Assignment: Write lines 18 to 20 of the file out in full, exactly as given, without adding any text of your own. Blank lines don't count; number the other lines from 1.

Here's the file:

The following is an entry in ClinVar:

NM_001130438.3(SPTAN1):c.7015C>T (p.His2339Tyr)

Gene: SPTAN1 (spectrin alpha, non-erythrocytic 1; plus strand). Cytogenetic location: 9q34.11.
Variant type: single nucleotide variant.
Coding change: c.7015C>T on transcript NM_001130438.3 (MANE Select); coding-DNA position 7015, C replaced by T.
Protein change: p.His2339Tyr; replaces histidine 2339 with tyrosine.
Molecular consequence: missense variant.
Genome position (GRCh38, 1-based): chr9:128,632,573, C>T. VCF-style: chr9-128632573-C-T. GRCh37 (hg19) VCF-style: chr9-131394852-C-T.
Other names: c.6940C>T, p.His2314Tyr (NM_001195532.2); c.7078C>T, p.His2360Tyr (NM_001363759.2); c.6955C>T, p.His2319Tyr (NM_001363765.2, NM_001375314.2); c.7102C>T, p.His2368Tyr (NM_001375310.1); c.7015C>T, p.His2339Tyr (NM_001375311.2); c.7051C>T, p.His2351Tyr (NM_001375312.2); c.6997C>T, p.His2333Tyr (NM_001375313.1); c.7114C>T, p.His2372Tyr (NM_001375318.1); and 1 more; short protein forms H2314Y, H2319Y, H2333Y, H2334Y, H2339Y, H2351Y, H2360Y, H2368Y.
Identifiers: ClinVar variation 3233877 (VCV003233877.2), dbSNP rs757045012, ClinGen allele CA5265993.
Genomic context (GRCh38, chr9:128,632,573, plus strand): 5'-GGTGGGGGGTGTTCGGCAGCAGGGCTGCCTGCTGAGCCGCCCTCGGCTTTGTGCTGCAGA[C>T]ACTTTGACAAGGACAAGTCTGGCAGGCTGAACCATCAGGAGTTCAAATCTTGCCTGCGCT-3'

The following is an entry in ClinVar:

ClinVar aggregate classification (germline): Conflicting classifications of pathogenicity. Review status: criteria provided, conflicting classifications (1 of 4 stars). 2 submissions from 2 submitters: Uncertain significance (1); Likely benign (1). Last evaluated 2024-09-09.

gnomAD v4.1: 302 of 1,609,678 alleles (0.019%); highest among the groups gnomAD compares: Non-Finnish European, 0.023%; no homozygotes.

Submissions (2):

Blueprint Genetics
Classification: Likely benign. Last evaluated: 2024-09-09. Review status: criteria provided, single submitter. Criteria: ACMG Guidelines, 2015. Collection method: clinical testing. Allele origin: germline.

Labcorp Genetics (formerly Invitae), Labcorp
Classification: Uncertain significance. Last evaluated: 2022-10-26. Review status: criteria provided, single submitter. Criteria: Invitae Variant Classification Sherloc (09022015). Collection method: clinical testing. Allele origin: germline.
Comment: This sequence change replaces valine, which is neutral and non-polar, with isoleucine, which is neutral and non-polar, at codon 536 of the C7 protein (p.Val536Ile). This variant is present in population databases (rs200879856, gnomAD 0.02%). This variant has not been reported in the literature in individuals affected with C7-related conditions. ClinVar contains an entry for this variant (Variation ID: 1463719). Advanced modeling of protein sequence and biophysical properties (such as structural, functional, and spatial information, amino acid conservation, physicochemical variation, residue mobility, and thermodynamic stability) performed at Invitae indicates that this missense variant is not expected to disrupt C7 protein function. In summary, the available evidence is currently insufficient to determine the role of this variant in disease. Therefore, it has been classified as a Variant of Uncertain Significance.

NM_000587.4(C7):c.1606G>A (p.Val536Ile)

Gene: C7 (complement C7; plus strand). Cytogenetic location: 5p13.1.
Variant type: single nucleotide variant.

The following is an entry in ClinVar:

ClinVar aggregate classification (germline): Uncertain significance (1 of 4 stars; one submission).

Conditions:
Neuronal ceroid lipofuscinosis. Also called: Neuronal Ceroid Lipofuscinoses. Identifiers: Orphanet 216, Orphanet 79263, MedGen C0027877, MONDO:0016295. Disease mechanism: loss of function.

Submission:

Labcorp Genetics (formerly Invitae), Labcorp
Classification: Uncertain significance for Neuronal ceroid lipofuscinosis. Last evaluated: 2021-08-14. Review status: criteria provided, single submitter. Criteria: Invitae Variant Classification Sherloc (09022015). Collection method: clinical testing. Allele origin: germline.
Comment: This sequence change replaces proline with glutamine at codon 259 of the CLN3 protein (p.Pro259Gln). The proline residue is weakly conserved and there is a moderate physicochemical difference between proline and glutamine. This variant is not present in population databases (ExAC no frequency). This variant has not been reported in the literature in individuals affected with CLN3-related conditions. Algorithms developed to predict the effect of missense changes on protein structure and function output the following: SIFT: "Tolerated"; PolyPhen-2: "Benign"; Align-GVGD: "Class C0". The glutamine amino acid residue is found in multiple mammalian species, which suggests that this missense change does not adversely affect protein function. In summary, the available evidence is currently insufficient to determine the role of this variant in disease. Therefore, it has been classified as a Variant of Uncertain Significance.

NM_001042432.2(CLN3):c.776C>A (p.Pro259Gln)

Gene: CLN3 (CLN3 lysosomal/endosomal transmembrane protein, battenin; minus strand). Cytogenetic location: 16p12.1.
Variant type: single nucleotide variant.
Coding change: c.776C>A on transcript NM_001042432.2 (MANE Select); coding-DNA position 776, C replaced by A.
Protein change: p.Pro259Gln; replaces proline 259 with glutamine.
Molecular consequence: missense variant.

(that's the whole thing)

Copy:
Labcorp Genetics (formerly Invitae), Labcorp
Classification: Uncertain significance. Last evaluated: 2022-10-26. Review status: criteria provided, single submitter. Criteria: Invitae Variant Classification Sherloc (09022015). Collection method: clinical testing. Allele origin: germline.
Comment: This sequence change replaces valine, which is neutral and non-polar, with isoleucine, which is neutral and non-polar, at codon 536 of the C7 protein (p.Val536Ile). This variant is present in population databases (rs200879856, gnomAD 0.02%). This variant has not been reported in the literature in individuals affected with C7-related conditions. ClinVar contains an entry for this variant (Variation ID: 1463719). Advanced modeling of protein sequence and biophysical properties (such as structural, functional, and spatial information, amino acid conservation, physicochemical variation, residue mobility, and thermodynamic stability) performed at Invitae indicates that this missense variant is not expected to disrupt C7 protein function. In summary, the available evidence is currently insufficient to determine the role of this variant in disease. Therefore, it has been classified as a Variant of Uncertain Significance.